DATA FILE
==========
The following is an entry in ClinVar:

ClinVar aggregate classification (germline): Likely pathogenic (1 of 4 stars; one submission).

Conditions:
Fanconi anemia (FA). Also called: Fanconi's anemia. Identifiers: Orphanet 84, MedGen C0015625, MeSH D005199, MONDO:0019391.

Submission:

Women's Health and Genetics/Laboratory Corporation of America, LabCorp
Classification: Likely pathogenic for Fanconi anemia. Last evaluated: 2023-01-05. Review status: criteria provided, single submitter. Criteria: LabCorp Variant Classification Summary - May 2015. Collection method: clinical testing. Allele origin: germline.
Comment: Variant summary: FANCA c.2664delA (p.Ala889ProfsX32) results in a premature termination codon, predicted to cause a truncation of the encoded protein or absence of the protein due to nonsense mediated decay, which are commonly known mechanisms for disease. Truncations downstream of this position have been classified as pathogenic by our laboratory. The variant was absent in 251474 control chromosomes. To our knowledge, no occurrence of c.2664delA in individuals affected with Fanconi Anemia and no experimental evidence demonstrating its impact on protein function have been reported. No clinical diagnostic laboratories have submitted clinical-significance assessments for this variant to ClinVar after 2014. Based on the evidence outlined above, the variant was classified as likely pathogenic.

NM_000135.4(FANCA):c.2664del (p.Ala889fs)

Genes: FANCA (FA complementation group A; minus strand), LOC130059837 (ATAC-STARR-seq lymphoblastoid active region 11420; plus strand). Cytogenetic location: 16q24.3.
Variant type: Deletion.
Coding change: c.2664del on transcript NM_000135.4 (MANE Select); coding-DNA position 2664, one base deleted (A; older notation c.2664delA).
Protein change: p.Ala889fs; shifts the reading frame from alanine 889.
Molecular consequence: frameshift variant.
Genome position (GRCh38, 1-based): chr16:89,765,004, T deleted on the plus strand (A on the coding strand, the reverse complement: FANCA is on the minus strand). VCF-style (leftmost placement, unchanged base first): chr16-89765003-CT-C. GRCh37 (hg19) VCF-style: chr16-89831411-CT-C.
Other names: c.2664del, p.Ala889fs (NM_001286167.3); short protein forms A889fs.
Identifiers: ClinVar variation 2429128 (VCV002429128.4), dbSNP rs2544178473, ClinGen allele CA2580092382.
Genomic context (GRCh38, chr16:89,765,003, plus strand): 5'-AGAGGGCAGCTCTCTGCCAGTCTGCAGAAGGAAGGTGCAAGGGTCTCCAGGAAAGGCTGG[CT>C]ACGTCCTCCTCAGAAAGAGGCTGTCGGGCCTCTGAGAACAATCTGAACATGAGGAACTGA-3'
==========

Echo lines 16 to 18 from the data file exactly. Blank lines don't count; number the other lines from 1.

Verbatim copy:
Other names: c.2664del, p.Ala889fs (NM_001286167.3); short protein forms A889fs.
Identifiers: ClinVar variation 2429128 (VCV002429128.4), dbSNP rs2544178473, ClinGen allele CA2580092382.
Genomic context (GRCh38, chr16:89,765,003, plus strand): 5'-AGAGGGCAGCTCTCTGCCAGTCTGCAGAAGGAAGGTGCAAGGGTCTCCAGGAAAGGCTGG[CT>C]ACGTCCTCCTCAGAAAGAGGCTGTCGGGCCTCTGAGAACAATCTGAACATGAGGAACTGA-3'